US Army Pathfinders trace their origins to the massive airborne operations of World War 2. After a series of mishaps involving airborne troops, it was decided that a force of trained men was needed to help guide transport aircraft and gliders to their intended destinations. The concept originally developed by the British was used as a model.
The original group of volunteers was selected from members of the 82nd Abn Division’s 505th Parachute Infantry Regiment. The men were trained to parachute in and mark parachute Drop Zones (DZs) and glider Landing Zones (LZs). The Pathfinders would use colored lights, flares, panels, and smoke to mark the DZ/LZ’s. They also provided radio check points to aid in aircraft navigation.
The experimental Pathfinder group was first used during the Allied invasion of Sicily, in 1943. Pathfinder teams jumped in ahead of the main assault force. The teams marked drop zones and set up radar homing devices to guide aircraft to there targets.
The next large scale use of Pathfinders teams occurred during the D-Day operations. Pathfinder teams from the 82nd and 101st Airborne Divisions, were dropped in a few hours before the main assault was to begin. German antiaircraft fire caused many of the aircraft transporting the Pathfinders to veer off course. Because of the disorganized nature of the drop, pathfinder teams were scattered all over the French countryside. Many men found themselves operating alone or in areas they knew nothing about. Many teams were unable to reach their objectives and their missions met with various levels of success. Not long after the Pathfinders landed, the main assault force began landing. The Pathfinders linked up with whatever units they could, and eventually they were able to make their way back to their parent units. Pathfinders went on to participate in every major airborne operation of the war.
With the end of hostilities in 1945 the US began a massive draw down of its military and most of the Pathfinder units were disbanded. After the Air Force became a separate service in 1947 the Air Force claimed that only qualified Air Force personnel should guide Air Force aircraft. The remaining pathfinder units were disbanded and their tasks were assigned to the Air Force’s new Air Resupply and Communications Service, the predecessor to the Combat Control Teams.
With the Army’s increased use of helicopters during the 1950’s, a need was once again felt for the renewed services of Pathfinders. The first group to form a new pathfinder unit was the 11 Air Assault Division (TEST), the first Army unit to actively utilize the helicopter’s mobility. As the US became more deeply involved in Vietnam, the Army began to deploy large numbers of combat troops. As these units began to arrive in Vietnam, many began to establish provisional pathfinder units. Pathfinder’s were usually assigned to their parent organization’s aviation unit. Operating as four man teams they secured, marked, cleared, and established DZ/LZ’s; Provided initial aircraft guidance at remote locations; and provided some limited air traffic control capabilities.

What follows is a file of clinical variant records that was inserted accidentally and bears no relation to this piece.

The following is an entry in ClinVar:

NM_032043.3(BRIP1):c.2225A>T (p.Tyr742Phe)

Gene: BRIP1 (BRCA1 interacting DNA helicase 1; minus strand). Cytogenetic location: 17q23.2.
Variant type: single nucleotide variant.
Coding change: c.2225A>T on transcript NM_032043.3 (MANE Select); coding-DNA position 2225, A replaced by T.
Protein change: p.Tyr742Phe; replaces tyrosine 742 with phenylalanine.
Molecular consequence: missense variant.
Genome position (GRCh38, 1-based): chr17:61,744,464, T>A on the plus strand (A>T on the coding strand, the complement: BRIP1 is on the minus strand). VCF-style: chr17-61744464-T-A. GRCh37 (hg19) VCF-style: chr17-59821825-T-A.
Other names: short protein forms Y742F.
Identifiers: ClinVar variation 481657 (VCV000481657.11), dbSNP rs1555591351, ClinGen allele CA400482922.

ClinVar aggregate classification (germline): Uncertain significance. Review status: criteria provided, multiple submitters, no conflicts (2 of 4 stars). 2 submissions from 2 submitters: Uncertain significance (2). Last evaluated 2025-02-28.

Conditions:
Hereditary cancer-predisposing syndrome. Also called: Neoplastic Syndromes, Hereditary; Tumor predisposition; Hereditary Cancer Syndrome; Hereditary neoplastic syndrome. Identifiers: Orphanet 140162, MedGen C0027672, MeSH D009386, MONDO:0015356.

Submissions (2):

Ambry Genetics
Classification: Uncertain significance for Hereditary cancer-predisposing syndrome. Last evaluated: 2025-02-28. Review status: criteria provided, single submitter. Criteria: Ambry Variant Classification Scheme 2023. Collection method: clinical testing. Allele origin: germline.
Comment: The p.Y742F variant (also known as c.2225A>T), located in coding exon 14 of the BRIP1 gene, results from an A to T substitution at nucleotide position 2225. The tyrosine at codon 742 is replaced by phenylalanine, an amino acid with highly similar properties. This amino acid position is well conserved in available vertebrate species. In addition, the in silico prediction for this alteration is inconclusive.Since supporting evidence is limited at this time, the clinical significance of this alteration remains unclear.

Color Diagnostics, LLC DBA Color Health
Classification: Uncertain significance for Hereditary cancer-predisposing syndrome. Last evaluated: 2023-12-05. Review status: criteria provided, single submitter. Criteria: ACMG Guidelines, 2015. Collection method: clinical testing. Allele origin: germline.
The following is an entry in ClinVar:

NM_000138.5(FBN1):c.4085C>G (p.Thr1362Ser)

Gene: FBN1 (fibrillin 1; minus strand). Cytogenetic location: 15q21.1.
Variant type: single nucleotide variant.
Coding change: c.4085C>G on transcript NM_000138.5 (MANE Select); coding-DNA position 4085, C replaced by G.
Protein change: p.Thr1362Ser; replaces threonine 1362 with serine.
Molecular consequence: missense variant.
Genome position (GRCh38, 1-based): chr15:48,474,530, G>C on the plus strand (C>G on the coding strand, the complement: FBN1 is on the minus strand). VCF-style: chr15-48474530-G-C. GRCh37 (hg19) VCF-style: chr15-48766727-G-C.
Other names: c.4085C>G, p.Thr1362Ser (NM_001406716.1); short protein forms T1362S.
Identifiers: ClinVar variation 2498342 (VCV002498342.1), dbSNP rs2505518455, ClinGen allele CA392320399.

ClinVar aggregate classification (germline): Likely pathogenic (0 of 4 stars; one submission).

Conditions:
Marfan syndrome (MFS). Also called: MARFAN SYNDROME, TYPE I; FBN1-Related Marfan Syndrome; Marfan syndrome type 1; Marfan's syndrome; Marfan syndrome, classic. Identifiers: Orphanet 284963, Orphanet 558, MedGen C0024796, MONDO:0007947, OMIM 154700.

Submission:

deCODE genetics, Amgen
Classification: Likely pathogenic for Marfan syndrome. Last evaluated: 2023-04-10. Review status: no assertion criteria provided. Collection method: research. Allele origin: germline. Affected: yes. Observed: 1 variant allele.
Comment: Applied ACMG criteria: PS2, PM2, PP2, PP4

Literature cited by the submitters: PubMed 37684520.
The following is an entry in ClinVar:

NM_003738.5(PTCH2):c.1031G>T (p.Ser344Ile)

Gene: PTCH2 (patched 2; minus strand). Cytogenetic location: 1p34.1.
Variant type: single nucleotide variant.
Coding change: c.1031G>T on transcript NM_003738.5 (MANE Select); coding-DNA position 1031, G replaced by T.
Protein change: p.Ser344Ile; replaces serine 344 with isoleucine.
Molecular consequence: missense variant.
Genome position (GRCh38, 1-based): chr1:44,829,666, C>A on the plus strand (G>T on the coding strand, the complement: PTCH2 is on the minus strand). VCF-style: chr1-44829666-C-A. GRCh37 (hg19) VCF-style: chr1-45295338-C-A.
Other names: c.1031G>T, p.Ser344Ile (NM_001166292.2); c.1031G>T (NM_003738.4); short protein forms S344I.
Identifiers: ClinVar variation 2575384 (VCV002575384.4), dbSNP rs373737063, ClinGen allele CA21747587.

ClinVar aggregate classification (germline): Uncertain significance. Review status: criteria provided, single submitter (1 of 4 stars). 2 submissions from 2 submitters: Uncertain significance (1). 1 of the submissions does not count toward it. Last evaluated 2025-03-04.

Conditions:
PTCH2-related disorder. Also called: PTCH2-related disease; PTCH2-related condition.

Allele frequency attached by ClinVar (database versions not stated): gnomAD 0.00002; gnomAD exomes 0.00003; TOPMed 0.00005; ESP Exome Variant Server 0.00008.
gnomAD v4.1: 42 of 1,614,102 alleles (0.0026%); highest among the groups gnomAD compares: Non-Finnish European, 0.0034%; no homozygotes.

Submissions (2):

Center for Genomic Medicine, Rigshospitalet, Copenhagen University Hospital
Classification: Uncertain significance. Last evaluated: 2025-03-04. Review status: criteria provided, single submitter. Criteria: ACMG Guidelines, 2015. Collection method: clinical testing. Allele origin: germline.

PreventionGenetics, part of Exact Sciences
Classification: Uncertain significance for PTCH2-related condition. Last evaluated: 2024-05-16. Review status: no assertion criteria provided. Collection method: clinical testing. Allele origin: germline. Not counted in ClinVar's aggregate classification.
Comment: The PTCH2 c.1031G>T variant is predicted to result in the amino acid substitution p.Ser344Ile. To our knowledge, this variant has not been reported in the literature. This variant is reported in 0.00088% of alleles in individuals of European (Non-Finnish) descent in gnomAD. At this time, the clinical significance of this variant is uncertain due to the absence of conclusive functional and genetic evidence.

Unfortunately some unit commanders felt that any unit that “drained” away some of there best trained men, was a luxury that they could not afford. As a result some of the men who volunteered were not qualified. Some teams were misused or deployed for missions outside of there scope. Many of the men assigned as pathfinders had no formal training, instead learning there skills on the job. However most units found the pathfinders services helpful, in their day to day combat operations.
Originally established in England during WWII, the US army Pathfinder School is located at FT. Benning’s Lillyman Hall. Potential pathfinders spend approximately three weeks learning and practicing their new skills. When the US Air Force assumed the combat air traffic control duties in 1951, the school was closed. In 1955, the school was reopened under the Airborne-Air Assault branch of the Infantry School. It continues to operate to this day. During the course students are taught basic air traffic control techniques; drop zone marking techniques; how to use computed air release points (CARPs); the ground marking release system; the Army Aircraft Verbal Initiated Release System and the proper use of the PIBALL weather balloon, to measure mean effective wind.
Today’s Pathfinders are trained in airborne, small boat, vehicle, foot, and sometimes free fall infiltration techniques. These small four man teams may be parachuted in up to 72 hours in advance of the main assault force. They provide DZ/LZ surveys; site security; initial aircraft guidance, and mark and clear drop zones for follow-on forces. They are capable of engaging in demolition operations to clear DZ/LZ’s of obstacles. If equipped with laser targeting devices (LTD) they may also designate targets of opportunity for air strikes. Pathfinders may be expected to coordinate aircraft movement, control parachute drops of personnel and equipment, conduct sling-load operations and provide initial weather information to commanders.
Currently the US army only maintains three pathfinder units: